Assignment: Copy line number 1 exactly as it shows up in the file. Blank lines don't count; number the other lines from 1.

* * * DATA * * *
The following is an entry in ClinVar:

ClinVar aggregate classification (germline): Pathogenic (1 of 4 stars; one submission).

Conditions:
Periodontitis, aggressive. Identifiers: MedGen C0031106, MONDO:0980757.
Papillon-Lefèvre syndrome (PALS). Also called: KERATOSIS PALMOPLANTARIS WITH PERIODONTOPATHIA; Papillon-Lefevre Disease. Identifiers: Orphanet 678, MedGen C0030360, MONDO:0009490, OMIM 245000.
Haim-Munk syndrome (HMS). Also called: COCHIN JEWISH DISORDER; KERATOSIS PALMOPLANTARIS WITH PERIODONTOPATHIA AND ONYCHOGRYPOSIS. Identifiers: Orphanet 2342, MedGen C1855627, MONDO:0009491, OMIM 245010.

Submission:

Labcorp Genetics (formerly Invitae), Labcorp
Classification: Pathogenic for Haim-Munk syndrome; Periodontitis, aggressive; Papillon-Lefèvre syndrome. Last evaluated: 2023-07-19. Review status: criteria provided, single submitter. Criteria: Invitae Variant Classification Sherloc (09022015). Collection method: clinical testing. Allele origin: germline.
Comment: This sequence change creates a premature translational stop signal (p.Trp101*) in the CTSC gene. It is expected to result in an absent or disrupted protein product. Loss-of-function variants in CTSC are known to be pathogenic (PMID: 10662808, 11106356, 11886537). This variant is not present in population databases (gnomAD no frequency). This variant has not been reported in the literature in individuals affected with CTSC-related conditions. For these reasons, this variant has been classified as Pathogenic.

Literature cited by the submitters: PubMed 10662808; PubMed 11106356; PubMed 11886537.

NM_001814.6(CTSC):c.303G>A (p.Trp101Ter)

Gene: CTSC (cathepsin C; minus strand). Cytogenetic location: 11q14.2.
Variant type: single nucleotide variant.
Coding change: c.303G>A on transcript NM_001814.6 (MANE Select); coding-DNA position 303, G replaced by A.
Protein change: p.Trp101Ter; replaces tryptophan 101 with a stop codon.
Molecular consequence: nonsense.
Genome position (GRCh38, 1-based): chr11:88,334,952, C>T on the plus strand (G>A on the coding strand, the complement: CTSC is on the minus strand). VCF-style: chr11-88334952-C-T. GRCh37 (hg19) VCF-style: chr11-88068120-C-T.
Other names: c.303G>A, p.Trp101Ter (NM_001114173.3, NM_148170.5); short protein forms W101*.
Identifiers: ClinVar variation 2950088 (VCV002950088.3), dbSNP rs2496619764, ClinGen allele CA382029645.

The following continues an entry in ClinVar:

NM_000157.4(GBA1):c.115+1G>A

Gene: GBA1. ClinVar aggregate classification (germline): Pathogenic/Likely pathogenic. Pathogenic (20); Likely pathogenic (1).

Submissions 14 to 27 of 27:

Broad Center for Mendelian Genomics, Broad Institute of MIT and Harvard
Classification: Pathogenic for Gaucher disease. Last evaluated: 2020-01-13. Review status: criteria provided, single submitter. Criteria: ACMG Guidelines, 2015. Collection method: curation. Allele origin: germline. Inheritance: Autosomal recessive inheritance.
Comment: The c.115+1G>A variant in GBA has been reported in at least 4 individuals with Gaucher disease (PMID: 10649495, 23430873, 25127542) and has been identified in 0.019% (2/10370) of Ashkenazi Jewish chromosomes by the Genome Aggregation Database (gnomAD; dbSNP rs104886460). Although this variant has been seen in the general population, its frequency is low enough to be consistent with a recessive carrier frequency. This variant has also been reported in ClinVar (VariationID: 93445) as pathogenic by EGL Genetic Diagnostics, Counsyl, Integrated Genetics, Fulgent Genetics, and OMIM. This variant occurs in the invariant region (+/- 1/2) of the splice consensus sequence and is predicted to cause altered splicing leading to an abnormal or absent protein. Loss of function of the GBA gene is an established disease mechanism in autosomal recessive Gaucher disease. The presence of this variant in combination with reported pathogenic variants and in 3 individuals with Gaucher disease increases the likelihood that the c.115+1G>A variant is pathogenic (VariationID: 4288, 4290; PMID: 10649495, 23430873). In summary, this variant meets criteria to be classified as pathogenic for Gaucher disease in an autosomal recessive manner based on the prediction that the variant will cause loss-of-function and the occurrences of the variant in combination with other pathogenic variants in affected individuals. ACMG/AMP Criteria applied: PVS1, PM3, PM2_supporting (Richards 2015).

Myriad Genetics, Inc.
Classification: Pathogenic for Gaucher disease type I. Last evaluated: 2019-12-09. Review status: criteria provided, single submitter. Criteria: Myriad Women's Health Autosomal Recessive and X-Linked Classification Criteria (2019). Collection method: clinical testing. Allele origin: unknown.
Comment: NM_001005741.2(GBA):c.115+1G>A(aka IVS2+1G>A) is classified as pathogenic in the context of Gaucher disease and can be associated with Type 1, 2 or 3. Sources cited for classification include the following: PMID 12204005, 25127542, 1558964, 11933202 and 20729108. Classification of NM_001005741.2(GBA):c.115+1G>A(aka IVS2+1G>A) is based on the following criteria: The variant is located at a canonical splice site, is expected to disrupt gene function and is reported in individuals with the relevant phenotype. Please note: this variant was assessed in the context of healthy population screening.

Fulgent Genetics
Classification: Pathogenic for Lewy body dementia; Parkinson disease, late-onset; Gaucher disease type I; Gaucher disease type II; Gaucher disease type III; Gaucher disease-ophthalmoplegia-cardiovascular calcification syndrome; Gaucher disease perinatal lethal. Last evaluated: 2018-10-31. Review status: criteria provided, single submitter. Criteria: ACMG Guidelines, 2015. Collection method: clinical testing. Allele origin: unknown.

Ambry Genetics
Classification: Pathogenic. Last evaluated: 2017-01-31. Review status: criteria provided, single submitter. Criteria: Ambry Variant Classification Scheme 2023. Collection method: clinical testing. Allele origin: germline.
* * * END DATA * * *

The following is an entry in ClinVar: